Meet a Member: Donald Blair

Name: Donald W. “Don” Blair.
Where I live: On the Gulf of Mexico in Venice, Fla.
Where and when I was born: In Beth Israel Hospital, Newark, N.J., on 3-3-33. (Mom knew I wouldn’t be very good with numbers.) I grew up in Irvington and finished high school at Flemington, where the Lindbergh kidnapping trial was held.
Family: I and my two wives (one at a time!) are very proud of our three wonderful children and six grandchildren.
Military service: U.S. Army, 1953-55.
Education: After six months at the Cambridge School of Radio and TV in Manhattan, N.Y., I got my first job in radio in Connecticut doing record hops galore as a DJ.
Occupation: Semi-retired after a long broadcasting career. After 10 years in local radio, I joined the Mutual Network. From 1966-89, I worked at Mutual, WCBS Radio, ABC Entertainment and NBC.
I covered astronaut splashdowns on three Gemini missions and two Apollo missions from aircraft carriers, including the USS Hornet. For Apollo 11, I was the lone radio voice to the world, at the time the largest radio audience ever. My book detailing the experience, Splashdown: NASA and the Navy, came out in 2004.
How I got where I am today: I found decades ago that I could no longer take the so-called good road and voice the praises of figures that can only be born of myth, superstition, fear and, regrettably, hatred.
In humanism I have found good friends, good sense and common ground for intelligent discussion. My wife attends church. I of course do not. We do not debate our differences. It wouldn’t change anything and we both know that.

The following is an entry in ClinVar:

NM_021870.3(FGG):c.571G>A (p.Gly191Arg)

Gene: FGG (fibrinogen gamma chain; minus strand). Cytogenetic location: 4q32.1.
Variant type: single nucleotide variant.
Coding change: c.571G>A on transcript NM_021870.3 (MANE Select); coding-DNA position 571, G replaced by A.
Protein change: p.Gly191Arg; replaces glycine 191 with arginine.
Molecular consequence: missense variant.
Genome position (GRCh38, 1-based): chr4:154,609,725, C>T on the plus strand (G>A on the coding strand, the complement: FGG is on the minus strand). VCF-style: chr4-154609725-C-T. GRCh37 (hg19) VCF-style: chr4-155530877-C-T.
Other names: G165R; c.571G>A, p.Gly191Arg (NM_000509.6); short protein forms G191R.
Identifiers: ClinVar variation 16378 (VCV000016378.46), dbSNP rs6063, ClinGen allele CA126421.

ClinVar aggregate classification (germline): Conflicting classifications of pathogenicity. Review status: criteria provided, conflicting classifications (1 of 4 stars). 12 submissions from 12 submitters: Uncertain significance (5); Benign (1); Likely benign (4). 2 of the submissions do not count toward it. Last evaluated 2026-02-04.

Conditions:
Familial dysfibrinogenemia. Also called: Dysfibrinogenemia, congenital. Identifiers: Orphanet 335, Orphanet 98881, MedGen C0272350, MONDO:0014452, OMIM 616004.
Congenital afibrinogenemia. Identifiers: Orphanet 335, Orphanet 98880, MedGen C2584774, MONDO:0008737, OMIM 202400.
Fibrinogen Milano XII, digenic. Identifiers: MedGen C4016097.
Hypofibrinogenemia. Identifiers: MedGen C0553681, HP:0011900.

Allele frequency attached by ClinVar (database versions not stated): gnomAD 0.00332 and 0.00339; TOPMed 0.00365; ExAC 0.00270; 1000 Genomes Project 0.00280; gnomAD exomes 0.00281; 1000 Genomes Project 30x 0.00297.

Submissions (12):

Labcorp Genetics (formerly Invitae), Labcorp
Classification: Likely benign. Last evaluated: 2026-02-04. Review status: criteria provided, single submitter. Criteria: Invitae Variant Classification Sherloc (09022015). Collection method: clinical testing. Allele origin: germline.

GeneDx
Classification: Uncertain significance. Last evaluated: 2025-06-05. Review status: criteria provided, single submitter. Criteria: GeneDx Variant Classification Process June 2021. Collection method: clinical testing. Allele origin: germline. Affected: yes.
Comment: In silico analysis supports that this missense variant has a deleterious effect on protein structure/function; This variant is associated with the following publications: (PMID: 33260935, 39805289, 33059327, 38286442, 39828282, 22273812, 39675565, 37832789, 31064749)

Where I’m headed: I’m struggling to write a second space-related book on the benefits (e.g., the medical breakthroughs such as the cochlear ear implant) of the space program. The payback from these technological transfers to our everyday lives makes NASA the most rewarding federal program of our times.
I’m also writing a play based on the letters of Ben Franklin and a paperback on the vanishing world of American-made automobiles. I lecture on the space program when we go on cruises once or twice a year.
Person in history I admire and why: Charles Darwin is up there with the best of them. Another fine individual is John Shelby Spong, the former Episcopal bishop of Newark, a full-fledged realist. I might add Phil Donahue, a sorely missed clear-headed liberal voice very much needed in broadcasting today. He had the guts to give Madalyn Murray O’Hair a full hour. (She did not do our cause much good. Insults and ridicule will never advance our beliefs.)
A quotation I like: Man Created God — Get It Right. It’s my bumper sticker, which gets many thumbs-ups at traffic lights.
These are a few of my favorite things: Fine family and good friends, who all laugh at my jokes even on the fourth or fifth rendering.
These are not: Easy — way too many prancing, shouting men and women of the cloth on TV, even during the week. When I hear them say God said this or God said that, I want to reach out and touch someone — forcefully.
Why can’t we get even one person who shares our take on life on the big tube?
Why I’m a freethinker: When I hear some horse’s rear end with a bad hairpiece telling Haitians they had it coming, or a Swaggart tearfully confessing he sinned (but only after getting caught), it reinforces my ever-growing belief in nonbelief.
The Crank Mail underlines why I am a solid humanist. The filth they hand out is a crystal-clear picture of their insecurity. Go with decency, respect, kindness and love, and you have all that you will ever need.
Best way I promote freethought: I circulate copies of Freethought Today at all our monthly humanist luncheons and encourage people to subscribe.
One of our steadfast attendees is the great Barbara G. Walker, whose wonderful writings appear often in your pages. In her excellent essay on death, she quotes Ecclesiastes 9:5 and 9:10 on the nonexistence of an afterlife: “For the living know that they shall die; but the dead know not any thing, neither have they any more a reward. . . . There is no work, nor device, nor knowledge, nor wisdom, in the grave, whither thou goest.”

Freedom From Religion Foundation